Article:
I think Robin Williams version of the Birdcage was warmly amusing, sometimes funny, and overall quite endearing, but I have seen it twice, so maybe never again, or maybe when at a loss for better options some time in the future...

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    Thailand Expat tomcat's Avatar
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    Quote Originally Posted by Maanaam View Post
    Really?
    ...yes: I never tire of great performances, clever scripts and intelligent direction...
    Quote Originally Posted by Maanaam View Post
    I think Robin Williams version of the Birdcage was warmly amusing, sometimes funny, and overall quite endearing
    ...take a look at the French original: the US remake is a soggy biscuit by comparison...

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    Quote Originally Posted by Maanaam View Post
    Really? Surely seeing it once, enjoying it and so re-watching ten years later for nostalgia would have inurred you to all the gags?..

    Manny, you'll realise when you get older that losing your memory has its uses. It enables me to increase the frequency with which i can enjoy me re-runs as if they are fresh out the box. But seriously, there is a marked difference between classic and Robin Williams.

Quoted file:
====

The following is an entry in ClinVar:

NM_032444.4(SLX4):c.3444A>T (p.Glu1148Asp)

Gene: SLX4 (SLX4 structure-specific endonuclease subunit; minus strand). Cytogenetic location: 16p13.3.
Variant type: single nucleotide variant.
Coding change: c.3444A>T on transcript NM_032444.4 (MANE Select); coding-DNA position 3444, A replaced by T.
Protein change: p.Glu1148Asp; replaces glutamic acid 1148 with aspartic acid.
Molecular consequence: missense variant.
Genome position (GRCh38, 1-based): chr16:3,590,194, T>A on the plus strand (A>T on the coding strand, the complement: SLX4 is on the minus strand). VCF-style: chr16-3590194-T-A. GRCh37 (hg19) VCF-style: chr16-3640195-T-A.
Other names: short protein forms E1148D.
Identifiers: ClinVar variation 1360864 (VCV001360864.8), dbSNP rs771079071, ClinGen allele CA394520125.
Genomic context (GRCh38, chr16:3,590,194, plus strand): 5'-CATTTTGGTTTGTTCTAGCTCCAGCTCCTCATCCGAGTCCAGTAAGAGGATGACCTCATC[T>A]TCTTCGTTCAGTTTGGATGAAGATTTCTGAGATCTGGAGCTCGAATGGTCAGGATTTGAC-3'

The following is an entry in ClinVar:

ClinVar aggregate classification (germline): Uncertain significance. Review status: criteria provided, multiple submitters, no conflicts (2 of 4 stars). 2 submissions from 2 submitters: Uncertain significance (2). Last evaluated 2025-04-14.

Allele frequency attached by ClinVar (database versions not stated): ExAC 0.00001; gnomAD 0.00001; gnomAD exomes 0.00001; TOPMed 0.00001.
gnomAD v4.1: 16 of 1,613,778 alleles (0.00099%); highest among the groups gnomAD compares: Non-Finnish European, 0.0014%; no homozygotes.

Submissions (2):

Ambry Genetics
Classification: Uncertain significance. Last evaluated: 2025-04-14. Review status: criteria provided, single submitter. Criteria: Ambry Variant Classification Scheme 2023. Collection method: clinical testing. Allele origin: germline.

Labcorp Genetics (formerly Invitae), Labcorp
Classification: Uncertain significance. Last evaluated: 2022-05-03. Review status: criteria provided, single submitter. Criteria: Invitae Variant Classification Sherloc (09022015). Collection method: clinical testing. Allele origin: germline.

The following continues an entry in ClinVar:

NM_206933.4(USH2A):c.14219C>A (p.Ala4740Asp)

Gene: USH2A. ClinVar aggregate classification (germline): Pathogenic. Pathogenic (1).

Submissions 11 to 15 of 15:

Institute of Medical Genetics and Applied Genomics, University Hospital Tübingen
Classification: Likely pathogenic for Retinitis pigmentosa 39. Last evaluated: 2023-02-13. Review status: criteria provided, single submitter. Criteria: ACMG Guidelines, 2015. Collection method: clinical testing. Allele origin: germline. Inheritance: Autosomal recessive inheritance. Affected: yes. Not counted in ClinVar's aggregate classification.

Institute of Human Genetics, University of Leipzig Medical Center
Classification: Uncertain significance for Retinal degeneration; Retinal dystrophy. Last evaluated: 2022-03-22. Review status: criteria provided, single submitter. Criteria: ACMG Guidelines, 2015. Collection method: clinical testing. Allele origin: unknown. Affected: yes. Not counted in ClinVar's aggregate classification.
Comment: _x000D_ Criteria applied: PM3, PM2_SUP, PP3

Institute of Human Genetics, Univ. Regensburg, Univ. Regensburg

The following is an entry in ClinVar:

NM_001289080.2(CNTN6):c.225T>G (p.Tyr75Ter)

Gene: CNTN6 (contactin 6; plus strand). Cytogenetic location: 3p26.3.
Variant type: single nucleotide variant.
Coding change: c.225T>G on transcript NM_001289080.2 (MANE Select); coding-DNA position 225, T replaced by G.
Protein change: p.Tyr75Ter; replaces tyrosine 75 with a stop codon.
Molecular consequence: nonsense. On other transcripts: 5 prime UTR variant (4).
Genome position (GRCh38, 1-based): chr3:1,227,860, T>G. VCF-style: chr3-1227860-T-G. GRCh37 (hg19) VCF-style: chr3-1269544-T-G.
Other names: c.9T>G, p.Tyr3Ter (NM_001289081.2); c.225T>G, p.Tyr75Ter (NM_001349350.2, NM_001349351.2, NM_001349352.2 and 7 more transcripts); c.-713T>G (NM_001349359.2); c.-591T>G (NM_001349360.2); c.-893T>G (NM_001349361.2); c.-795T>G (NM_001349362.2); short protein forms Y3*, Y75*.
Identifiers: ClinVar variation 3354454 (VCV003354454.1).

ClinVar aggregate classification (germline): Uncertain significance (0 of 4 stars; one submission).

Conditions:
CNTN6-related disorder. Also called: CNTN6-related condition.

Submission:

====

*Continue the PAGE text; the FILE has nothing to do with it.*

Last edited by NamPikToot; 20-10-2018 at 04:19 PM.

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    I like this take when Tony Curtis says that the kissing does not tell him anything, "Try again..."

    Junior: [Kissing] I think you're on the right track.
    Sugar: I must be. Your glasses are beginning to steam up.





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    Thailand Expat tomcat's Avatar
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    ...^555...